What to do with city land on First Hill?
November 24, 2008 · Updated 3:59 PM
City Councilmembers want more input from the community about what to do with vacant land on First Hill.
The nearly three-quarter acre lot is on the northeast corner of S.E. 32nd Street and 74th Avenue S.E.
Councilmembers postponed declaring the city-owned property a surplus by narrowly tabling a motion to declare the property a surplus. The action allows the city to discuss all possible changes to the property, which include selling it, keeping it as a park or constructing a demonstrative subsidized housing community. Other options could be keeping the status quo or selling the property and using the money to fund the emergency well at Rotary Park.
“We need to figure out what we’re doing with the property before we move forward with surplusing it,” Councilmember Steve Litzow said. “We can make the procedural decision to surplus the property at any time later on. First, we need to make sure we do all our homework and talk with the neighbors.”
State law allows cities to declare lands acquired for public utility purposes to be labeled a surplus and be leased or sold. Before doing so, however, a city must hold a public hearing, determine the fair market value, rent, other considerations to be paid and other terms and conditions governing the disposition of the property.
The private market value of the property has not yet been determined but the city will be required if and when the Council declares the property a surplus.
In order to create a demonstrative subsidized housing community, the Council would have to create in interim ordinance to allow such a development in a single family housing zone. That move would set a precedent that worries some neighbors.
“My daughter wishes that I advise you on her behalf to keep [the property] as open space,” said Tedd Misselwitz, an Islander whose daughter lives near the property. “But if you decided not to, we both favor single family as it is currently zoned. We are opposed to any re-zone.”
The lot is on north the east corner of the intersection of 32nd and 74th. It has partial views of the Cascades and downtown Bellevue. Today, it is used as an open space, often used by children sledding in the snow this time of year or taking the dog to play fetch.
Legally, the lot could be subdivided into three single-family lots. The county assessors office list the value as $700,000. During the Council meeting, the neighborhood residents expressed support to keep it as a park but differed on what should be done if changes are to be made. Some said they supported the subsidized community, fearing the addition of more mega-homes if other developments were made.
“Single family homes on single lots have done more damage to neighborhood,” said Anne Fox, who lives on the corner to the west. “The demonstration project would create more of a neighborhood feel than mega-houses that have been going in.”
Not all residents liked the idea of the subsidized housing, however. Misselwitz said he and his daughter, who lives across the street from the property, are opposed to a re-zone because it would change the neighborhood’s character.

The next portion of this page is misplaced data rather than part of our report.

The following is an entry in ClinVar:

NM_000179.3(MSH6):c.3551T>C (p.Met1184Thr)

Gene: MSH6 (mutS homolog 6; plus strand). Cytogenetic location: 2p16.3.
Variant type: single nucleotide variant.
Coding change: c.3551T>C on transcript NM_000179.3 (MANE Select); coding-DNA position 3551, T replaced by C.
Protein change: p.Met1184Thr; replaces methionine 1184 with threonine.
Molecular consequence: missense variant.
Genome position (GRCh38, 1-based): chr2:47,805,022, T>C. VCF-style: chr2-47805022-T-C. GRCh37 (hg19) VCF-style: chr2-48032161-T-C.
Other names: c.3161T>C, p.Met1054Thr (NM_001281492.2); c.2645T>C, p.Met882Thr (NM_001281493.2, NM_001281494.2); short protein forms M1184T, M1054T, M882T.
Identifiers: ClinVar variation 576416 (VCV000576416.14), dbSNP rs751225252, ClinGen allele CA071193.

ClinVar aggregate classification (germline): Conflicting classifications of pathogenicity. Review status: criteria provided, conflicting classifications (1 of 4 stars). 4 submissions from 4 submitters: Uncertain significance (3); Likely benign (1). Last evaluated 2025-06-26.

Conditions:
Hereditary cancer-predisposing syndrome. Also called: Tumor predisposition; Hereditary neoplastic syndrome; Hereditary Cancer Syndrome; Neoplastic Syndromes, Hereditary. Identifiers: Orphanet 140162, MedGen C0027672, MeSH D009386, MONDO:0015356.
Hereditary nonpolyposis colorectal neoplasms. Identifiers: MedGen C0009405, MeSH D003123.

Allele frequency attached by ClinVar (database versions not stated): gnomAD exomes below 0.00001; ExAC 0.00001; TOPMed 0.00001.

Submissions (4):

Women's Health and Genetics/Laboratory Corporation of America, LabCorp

“There is plenty of affordable housing in the condos around there and Shorewood,” Misselwitz also said. “The demonstration project rises concerns of congestion.”
The property was originally acquired by the Island’s water district and later by the city upon incorporation. County property records show a home was built there in 1953, which was torn down in 2006.
Last summer, the city’s Utility Board unanimously recommended the Council “declare the property a surplus” and that it be sold with “the proceeds of the sale to be used by the Water Utility.”
Before the regular meeting last Monday, a study session took place between Councilmembers, city staff, and a housing consultant to discuss the city’s options. Much of the focus was on Arthur Sullivan, a representative of ARCH, an organization created by Eastside cities to provide low-to-moderate income housing.
The demonstrative housing project would allow the city to explore the feasibility of addressing changing demographics on Mercer Island. The city’s comprehensive plan states that city-owned property no longer required for its purposes should be evaluated for its suitability for affordable housing.
During the study session, Sullivan said the design features of the community would be reflective of the neighboring properties, with homes set back from streets, private open spaces for residences, unified building materials and well defined entries.
“We were looking for and exploring mixing various forms of housing. Things you think of when you think of single family homes,” Sullivan said.
Keeping it as an open space would require the city to transfer the value of the land to its water utility fund.
Susan Madison, an Island resident who lives several blocks away to the west, stated she supported the demonstration project but urged the Council to be diligent in its decision making.
“Does the Council have resources to monitor intense planning?” she asked. “You have to determine if you are hitting your target market or allowing somebody to get a great deal on some property.”
Councilmembers Mike Grady, Jahncke and Deputy Mayor Jim Pearman dissented in the 4-3 vote to table the motion.
“We currently have some higher public policy goals that I think we need to pursue,” Jahncke said. “Those are affordability, density, diversity and, I guess, sustainability. This is an opportunity to do that.”